How often do you listen to the radio, watch television, or surf the Internet? Many people do all three every day. Are you someone who has to watch television or get online every day? Of course, there was a time with no Internet, no television, no telephone, and, many more years ago, no radio. Think for a minute what that would mean to you. Would it limit your number of friends? If the only way to communicate was to hand-write a letter that could take weeks - or months - to get to your friend, would you have as many conversations?
Of course, people lived like that for most of human history. It was an accepted way of life. Now imagine you're a military leader who heard of this new invention called the radio. No more writing letters to your soldiers thousands of miles away: you could simply talk to them, and they'd hear you right away. You can imagine how important this new invention was. There was one military man who knew the importance of the radio, and he lost his life and thousands of his soldiers' lives trying to get one.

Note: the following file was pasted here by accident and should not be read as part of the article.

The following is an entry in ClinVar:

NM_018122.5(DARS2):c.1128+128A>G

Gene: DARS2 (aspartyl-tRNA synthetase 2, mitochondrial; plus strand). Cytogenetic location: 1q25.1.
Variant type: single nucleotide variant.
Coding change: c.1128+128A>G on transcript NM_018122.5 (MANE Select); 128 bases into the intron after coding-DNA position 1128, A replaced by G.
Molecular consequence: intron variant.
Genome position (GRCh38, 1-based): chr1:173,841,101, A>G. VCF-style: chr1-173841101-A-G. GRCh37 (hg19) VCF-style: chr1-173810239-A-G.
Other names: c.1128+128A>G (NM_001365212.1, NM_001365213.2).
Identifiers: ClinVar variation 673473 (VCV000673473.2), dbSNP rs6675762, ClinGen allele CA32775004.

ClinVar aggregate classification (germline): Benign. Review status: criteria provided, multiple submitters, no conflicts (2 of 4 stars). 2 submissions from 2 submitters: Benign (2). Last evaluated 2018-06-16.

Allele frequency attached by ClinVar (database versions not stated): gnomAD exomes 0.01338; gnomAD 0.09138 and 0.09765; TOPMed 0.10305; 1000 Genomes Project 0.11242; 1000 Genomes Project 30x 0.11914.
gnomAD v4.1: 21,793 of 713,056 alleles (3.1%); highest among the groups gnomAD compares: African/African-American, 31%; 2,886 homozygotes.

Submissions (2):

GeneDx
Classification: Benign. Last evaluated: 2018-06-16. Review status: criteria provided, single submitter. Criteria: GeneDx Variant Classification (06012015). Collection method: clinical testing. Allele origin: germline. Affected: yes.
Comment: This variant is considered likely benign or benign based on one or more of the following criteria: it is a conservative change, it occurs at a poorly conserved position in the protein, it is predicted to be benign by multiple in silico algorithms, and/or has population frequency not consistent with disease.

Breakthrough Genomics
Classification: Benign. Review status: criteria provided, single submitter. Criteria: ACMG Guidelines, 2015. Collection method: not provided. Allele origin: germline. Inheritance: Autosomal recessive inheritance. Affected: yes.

Around the beginning of the 20th century, there was a German admiral busy trying to win World War I for his country. His name was Graf Maximilian von Spee. In 1914, he had just defeated British navy forces near Chile off the western coast of South America. Pumped from his big win, he moved on to other British possessions in the area. He and his five ships steamed around the southern tip of South America, heading for the British-held Falkland Islands. It was there that he hoped to attack the capital city of Stanley and take over the radio station there. But he got more than he expected.